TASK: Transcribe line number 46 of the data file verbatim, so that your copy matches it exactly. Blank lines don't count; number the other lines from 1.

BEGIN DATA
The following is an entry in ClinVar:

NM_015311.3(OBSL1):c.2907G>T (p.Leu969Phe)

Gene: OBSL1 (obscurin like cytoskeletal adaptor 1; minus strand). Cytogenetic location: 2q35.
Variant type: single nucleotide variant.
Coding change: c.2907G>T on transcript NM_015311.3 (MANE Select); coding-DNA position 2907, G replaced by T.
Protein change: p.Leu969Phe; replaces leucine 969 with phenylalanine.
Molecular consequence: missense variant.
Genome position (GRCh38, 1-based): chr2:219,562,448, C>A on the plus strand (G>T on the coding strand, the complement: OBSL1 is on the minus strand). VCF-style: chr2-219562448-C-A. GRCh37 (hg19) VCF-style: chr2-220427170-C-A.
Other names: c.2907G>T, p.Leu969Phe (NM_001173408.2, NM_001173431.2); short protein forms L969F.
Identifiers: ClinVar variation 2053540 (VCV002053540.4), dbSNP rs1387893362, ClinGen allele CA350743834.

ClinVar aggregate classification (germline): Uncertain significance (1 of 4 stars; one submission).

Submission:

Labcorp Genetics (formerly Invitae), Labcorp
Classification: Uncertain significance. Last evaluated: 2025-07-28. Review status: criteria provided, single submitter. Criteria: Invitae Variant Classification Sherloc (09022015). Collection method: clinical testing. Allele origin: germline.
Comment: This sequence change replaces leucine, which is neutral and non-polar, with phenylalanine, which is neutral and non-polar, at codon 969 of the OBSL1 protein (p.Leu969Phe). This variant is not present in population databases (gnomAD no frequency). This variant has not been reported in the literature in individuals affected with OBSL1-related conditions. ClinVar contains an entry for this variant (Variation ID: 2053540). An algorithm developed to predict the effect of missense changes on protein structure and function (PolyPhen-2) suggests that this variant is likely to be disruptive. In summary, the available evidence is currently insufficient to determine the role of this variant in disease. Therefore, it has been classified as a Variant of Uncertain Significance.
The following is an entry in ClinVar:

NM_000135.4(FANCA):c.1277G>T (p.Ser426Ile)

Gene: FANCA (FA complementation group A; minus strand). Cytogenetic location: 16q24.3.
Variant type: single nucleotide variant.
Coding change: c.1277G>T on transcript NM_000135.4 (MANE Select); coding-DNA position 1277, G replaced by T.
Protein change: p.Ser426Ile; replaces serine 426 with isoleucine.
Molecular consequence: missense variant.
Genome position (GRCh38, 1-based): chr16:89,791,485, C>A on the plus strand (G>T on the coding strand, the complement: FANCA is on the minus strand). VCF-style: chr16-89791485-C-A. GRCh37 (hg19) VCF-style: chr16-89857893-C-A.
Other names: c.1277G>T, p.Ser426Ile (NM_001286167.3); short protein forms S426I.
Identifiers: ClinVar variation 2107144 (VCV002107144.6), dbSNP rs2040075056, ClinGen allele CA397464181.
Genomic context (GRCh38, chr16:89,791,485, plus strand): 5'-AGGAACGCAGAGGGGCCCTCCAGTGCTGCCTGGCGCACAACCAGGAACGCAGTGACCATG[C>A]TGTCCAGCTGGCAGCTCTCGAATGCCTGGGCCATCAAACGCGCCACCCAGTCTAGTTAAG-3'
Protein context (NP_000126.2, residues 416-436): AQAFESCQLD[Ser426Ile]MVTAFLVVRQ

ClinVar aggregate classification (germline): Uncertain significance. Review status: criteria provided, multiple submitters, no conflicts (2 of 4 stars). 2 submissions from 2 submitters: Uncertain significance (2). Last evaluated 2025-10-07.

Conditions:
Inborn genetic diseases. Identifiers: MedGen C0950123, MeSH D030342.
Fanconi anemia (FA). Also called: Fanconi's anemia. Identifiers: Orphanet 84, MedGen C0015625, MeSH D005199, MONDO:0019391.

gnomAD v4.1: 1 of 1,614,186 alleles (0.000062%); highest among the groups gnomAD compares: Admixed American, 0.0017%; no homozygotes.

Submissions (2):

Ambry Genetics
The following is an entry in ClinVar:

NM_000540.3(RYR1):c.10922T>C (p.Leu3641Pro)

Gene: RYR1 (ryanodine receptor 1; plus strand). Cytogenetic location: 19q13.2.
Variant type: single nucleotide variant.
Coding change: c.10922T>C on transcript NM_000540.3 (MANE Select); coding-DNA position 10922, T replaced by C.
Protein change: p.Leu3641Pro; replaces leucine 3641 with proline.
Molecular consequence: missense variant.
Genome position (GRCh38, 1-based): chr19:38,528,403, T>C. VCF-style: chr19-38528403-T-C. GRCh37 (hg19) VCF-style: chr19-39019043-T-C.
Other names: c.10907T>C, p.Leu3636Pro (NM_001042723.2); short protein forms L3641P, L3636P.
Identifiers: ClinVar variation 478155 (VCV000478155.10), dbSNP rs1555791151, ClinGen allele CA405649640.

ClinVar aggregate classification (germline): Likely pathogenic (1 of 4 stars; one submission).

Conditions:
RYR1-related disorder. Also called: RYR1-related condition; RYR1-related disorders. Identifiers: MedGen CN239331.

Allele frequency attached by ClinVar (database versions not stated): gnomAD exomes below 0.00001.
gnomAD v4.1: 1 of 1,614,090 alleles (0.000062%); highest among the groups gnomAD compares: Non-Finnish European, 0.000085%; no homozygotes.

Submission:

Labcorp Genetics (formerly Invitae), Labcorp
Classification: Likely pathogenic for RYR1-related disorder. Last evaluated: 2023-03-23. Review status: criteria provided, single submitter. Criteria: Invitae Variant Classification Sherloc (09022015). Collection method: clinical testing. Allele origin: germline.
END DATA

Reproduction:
Conditions: